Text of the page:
• Regularly cleaning and servicing ventilation systems


The points of difference between airborne diseases and vector borne diseases have been summarized as below:


What is the difference between airborne and direct contact diseases?

Airborne diseases can spread through contact in the air or physical touch. Airborne infections happen when germs are floating in the air as tiny particles or droplets, which can be inhaled by people close to someone who is infected or in a place with the contagious agent. Instances of airborne diseases include COVID-19, the flu, and tuberculosis.

Illnesses transmitted through direct contact occur when an infected person touches a vulnerable individual. This can include skin-to-skin touch, contact with body fluids, or contact with surfaces or objects that are contaminated. Direct contact can result in the transmission of infection.

What is the vector of an airborne disease?

  • The common cold – vector is rhinovirus
  • Chickenpox – vector is Varicella zoster virus
  • Mumps – vector is paramyxovirus
  • Measles – vector is paramyxovirus
  • Whooping cough – vector is Bordetella pertussis
  • COVID-19 – vector is SARS-CoV-2 virus
  • Aspergillosis vector is Aspergillus fungus
  • Tuberculosis (TB) – vector is bacterium Mycobacterium tuberculosis
  • Anthrax – vector is Bacillus anthracis spores
  • Diphtheria- vector is Corynebacterium diphtheriae
  • Meningitis – vectors include bacterial, viral, or fungal particles

What is the difference between a vector-borne disease and a vehicle borne disease?

There are two categories of contagious illnesses—diseases transmitted by vectors and diseases transmitted by vehicles. An individual may contract a vector-borne disease by being bitten by an infected vector organism.

The vector acts as an intermediate host, facilitating the transfer of the virus. Common carriers include mosquitoes (responsible for diseases like malaria, dengue, and the Zika virus), ticks (responsible for Lyme disease), and fleas (responsible for bubonic plague). In many diseases, the virus replicates within the vector before spreading to a new host.

Contaminated food, water, fomites, and infected air transmit vehicle-borne diseases.

The vehicle itself carries disease-causing agents (pathogens) in these illnesses.

Examples include salmonella infection from tainted food, cholera from contaminated water, and tuberculosis spread through respiratory droplets.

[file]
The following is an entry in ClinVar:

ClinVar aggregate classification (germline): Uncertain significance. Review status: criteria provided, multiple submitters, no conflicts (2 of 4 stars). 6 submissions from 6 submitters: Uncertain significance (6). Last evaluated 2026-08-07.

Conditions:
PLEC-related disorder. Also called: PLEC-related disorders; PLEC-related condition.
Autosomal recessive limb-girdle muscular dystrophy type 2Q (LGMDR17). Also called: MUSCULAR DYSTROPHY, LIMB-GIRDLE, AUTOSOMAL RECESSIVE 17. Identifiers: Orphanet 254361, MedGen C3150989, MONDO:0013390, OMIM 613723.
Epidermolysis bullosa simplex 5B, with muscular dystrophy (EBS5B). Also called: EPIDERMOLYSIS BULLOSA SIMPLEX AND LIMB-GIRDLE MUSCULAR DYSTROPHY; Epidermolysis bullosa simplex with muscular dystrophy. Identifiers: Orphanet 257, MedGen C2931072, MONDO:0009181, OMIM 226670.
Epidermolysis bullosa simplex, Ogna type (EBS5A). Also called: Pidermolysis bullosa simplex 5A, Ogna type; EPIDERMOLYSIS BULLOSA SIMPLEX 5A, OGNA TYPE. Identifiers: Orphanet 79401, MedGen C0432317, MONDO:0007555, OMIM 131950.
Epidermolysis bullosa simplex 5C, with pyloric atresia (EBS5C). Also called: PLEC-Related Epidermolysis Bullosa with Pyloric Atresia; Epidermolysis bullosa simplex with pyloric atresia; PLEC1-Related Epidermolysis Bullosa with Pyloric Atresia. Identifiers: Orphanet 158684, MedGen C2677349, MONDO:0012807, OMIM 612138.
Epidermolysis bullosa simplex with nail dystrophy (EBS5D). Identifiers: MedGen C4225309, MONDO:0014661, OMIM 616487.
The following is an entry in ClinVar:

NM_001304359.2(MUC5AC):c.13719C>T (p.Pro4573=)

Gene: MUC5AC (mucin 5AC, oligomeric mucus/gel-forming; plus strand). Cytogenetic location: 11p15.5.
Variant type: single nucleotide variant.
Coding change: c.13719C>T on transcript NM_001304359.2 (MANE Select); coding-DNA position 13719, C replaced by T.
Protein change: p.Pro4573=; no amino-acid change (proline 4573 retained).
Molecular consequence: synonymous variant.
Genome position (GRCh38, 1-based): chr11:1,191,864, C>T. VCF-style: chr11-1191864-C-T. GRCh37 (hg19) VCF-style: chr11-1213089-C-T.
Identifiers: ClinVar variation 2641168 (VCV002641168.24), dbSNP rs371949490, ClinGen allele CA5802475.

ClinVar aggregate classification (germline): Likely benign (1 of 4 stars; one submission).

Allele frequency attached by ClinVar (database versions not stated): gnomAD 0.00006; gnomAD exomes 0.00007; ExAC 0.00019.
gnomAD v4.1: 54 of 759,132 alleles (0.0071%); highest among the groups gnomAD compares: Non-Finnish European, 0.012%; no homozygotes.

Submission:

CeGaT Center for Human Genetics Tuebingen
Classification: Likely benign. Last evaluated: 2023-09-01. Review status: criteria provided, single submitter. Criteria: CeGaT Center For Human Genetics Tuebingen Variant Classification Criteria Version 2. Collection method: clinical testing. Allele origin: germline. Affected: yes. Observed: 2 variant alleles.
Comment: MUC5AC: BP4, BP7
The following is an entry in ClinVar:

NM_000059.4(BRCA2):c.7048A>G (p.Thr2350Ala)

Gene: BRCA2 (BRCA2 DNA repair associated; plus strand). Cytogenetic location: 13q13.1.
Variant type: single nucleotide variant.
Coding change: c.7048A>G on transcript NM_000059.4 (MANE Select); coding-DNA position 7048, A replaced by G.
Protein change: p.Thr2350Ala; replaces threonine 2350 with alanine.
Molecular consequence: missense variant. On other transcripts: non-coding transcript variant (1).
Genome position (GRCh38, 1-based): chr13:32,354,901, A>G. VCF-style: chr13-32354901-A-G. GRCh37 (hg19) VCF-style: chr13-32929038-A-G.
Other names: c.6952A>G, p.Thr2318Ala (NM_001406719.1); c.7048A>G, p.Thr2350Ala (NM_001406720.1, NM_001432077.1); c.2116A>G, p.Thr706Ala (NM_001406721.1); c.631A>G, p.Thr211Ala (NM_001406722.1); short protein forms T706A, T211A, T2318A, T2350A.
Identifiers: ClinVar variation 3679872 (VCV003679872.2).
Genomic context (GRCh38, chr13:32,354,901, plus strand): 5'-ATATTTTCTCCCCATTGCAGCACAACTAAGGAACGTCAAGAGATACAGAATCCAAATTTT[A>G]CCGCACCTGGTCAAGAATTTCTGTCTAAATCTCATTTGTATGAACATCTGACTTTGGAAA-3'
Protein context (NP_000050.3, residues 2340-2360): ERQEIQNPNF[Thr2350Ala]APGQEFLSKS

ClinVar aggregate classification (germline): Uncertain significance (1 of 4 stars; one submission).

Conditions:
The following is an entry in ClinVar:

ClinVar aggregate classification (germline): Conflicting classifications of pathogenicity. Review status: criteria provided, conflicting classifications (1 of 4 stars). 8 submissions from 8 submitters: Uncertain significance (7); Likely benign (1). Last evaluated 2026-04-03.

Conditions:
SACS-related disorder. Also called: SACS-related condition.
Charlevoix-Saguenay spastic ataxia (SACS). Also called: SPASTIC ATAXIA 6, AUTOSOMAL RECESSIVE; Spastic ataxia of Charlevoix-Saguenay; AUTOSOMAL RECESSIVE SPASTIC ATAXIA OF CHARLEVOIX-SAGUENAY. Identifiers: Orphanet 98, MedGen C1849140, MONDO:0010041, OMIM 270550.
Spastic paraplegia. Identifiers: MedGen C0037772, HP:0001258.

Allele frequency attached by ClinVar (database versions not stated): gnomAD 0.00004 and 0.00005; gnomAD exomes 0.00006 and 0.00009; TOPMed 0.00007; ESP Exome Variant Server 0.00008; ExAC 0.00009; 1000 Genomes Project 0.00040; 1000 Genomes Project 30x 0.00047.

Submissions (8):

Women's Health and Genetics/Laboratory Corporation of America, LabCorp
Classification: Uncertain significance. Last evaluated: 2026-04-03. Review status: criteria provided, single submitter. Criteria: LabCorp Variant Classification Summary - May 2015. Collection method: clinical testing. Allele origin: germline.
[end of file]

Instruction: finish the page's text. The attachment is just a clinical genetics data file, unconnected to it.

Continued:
The pathogen responsible for vehicle-borne infections does not reproduce or grow inside the car. It simply exists there and can be transmitted to new hosts through ingestion, contact, or inhalation.

What is an example of an airborne disease?

An example pf airborne disease is Chickenpox also called as varicella.  It is a super contagious viral infection which shows symptoms like itchy, discomforting blister-like rash on the skin.

What are the 4 airborne diseases?

The four airborne diseases include:

  • Pertussis (whooping cough)
  • Chickenpox
  • Respiratory Syncytial Virus (RSV)
  • Influenza

What are the 4 types of disease transmission?

  • Respiratory (droplet) transmission 
  • Airborne transmission that happens when infection causing agents are transported by dust suspended in the air
  • Food or water transmission
  • STDs which mean Sexually transmitted diseases 
  • Insect or animal transmission
  • Health care transmission

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References :

[0]Aliabadi, A. A., Rogak, S. N., Bartlett, K. H., & Green, S. I. (2011). Preventing airborne disease transmission: review of methods for ventilation design in health care facilities. Advances in preventive medicine, 2011.

[1]Gubler, D. J. (2009). Vector-borne diseases. Revue scientifique et technique (International Office of Epizootics), 28(2), 583-588.

[2]Sood, S. K., Rawat, K. S., & Kumar, D. (2023). Emerging Trends of ICT in Airborne Disease Prevention. ACM Transactions on Internet Technology, 22(4), 1-18.

[3]World Health Organization. (2014). Vector-borne diseases (No. SEA-CD-300). WHO Regional Office for South-East Asia.

[4]Image credit: https://www.canva.com/photos/MAEJCS8zBwk-scientific-clinical-lab-research-for-an-infectious-airborne-disease-image-series-during-corona-virus-pandemic/

[5]Image credit: https://www.canva.com/photos/MAD4l6mYGAg-the-concept-of-protection-against-airborne-diseases-pills-or-capsules-on-a-disposable-surgical-mask-over-blue-background-/